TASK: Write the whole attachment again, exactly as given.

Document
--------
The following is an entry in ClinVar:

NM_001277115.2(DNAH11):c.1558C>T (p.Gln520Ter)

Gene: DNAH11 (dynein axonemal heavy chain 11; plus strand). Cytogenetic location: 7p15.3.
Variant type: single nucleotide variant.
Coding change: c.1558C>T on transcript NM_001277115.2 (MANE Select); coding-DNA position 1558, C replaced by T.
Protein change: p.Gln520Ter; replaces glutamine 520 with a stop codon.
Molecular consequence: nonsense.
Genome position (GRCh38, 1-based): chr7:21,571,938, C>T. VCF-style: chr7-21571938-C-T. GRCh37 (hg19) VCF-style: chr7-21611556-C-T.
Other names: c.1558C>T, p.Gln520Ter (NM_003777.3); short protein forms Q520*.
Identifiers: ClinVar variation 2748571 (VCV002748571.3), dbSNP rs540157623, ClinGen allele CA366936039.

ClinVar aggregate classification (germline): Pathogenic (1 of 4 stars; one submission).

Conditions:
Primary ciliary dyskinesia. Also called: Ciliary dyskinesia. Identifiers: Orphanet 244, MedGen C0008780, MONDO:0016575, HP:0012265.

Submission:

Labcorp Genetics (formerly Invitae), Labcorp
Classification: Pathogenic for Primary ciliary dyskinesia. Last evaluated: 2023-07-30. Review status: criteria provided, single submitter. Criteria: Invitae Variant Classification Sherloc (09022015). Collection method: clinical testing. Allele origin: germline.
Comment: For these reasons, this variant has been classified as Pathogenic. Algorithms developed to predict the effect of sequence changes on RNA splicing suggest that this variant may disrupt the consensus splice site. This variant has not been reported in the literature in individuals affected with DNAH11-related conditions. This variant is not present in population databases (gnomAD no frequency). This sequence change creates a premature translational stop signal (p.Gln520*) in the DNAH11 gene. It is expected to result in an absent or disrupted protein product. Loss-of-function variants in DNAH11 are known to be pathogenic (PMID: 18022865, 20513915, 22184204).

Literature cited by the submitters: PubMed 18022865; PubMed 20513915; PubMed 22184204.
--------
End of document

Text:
The following is an entry in ClinVar:

NM_001277115.2(DNAH11):c.1558C>T (p.Gln520Ter)

Gene: DNAH11 (dynein axonemal heavy chain 11; plus strand). Cytogenetic location: 7p15.3.
Variant type: single nucleotide variant.
Coding change: c.1558C>T on transcript NM_001277115.2 (MANE Select); coding-DNA position 1558, C replaced by T.
Protein change: p.Gln520Ter; replaces glutamine 520 with a stop codon.
Molecular consequence: nonsense.
Genome position (GRCh38, 1-based): chr7:21,571,938, C>T. VCF-style: chr7-21571938-C-T. GRCh37 (hg19) VCF-style: chr7-21611556-C-T.
Other names: c.1558C>T, p.Gln520Ter (NM_003777.3); short protein forms Q520*.
Identifiers: ClinVar variation 2748571 (VCV002748571.3), dbSNP rs540157623, ClinGen allele CA366936039.

ClinVar aggregate classification (germline): Pathogenic (1 of 4 stars; one submission).

Conditions:
Primary ciliary dyskinesia. Also called: Ciliary dyskinesia. Identifiers: Orphanet 244, MedGen C0008780, MONDO:0016575, HP:0012265.

Submission:

Labcorp Genetics (formerly Invitae), Labcorp
Classification: Pathogenic for Primary ciliary dyskinesia. Last evaluated: 2023-07-30. Review status: criteria provided, single submitter. Criteria: Invitae Variant Classification Sherloc (09022015). Collection method: clinical testing. Allele origin: germline.
Comment: For these reasons, this variant has been classified as Pathogenic. Algorithms developed to predict the effect of sequence changes on RNA splicing suggest that this variant may disrupt the consensus splice site. This variant has not been reported in the literature in individuals affected with DNAH11-related conditions. This variant is not present in population databases (gnomAD no frequency). This sequence change creates a premature translational stop signal (p.Gln520*) in the DNAH11 gene. It is expected to result in an absent or disrupted protein product. Loss-of-function variants in DNAH11 are known to be pathogenic (PMID: 18022865, 20513915, 22184204).

Literature cited by the submitters: PubMed 18022865; PubMed 20513915; PubMed 22184204.